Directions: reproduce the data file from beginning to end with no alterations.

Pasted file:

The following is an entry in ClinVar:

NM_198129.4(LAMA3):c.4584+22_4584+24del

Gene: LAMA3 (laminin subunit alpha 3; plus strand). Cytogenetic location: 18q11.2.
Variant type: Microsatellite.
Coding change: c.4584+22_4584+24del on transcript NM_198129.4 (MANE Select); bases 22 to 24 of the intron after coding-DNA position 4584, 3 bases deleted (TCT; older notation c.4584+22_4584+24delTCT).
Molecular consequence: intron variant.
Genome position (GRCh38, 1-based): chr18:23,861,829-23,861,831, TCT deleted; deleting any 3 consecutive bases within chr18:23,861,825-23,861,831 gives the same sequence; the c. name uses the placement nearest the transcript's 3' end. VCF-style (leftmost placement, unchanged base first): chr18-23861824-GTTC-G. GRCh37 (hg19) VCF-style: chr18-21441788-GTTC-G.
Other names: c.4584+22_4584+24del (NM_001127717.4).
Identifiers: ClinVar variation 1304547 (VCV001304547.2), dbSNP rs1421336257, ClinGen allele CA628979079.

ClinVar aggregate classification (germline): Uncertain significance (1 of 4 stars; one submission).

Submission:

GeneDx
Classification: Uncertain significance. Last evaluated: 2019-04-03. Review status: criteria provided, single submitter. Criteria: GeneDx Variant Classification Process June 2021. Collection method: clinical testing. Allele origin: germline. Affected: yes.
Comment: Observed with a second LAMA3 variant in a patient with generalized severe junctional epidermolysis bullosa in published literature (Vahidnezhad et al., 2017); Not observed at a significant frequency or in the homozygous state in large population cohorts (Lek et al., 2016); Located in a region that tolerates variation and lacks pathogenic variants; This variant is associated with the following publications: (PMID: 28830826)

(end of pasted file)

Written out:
The following is an entry in ClinVar:

NM_198129.4(LAMA3):c.4584+22_4584+24del

Gene: LAMA3 (laminin subunit alpha 3; plus strand). Cytogenetic location: 18q11.2.
Variant type: Microsatellite.
Coding change: c.4584+22_4584+24del on transcript NM_198129.4 (MANE Select); bases 22 to 24 of the intron after coding-DNA position 4584, 3 bases deleted (TCT; older notation c.4584+22_4584+24delTCT).
Molecular consequence: intron variant.
Genome position (GRCh38, 1-based): chr18:23,861,829-23,861,831, TCT deleted; deleting any 3 consecutive bases within chr18:23,861,825-23,861,831 gives the same sequence; the c. name uses the placement nearest the transcript's 3' end. VCF-style (leftmost placement, unchanged base first): chr18-23861824-GTTC-G. GRCh37 (hg19) VCF-style: chr18-21441788-GTTC-G.
Other names: c.4584+22_4584+24del (NM_001127717.4).
Identifiers: ClinVar variation 1304547 (VCV001304547.2), dbSNP rs1421336257, ClinGen allele CA628979079.

ClinVar aggregate classification (germline): Uncertain significance (1 of 4 stars; one submission).

Submission:

GeneDx
Classification: Uncertain significance. Last evaluated: 2019-04-03. Review status: criteria provided, single submitter. Criteria: GeneDx Variant Classification Process June 2021. Collection method: clinical testing. Allele origin: germline. Affected: yes.
Comment: Observed with a second LAMA3 variant in a patient with generalized severe junctional epidermolysis bullosa in published literature (Vahidnezhad et al., 2017); Not observed at a significant frequency or in the homozygous state in large population cohorts (Lek et al., 2016); Located in a region that tolerates variation and lacks pathogenic variants; This variant is associated with the following publications: (PMID: 28830826)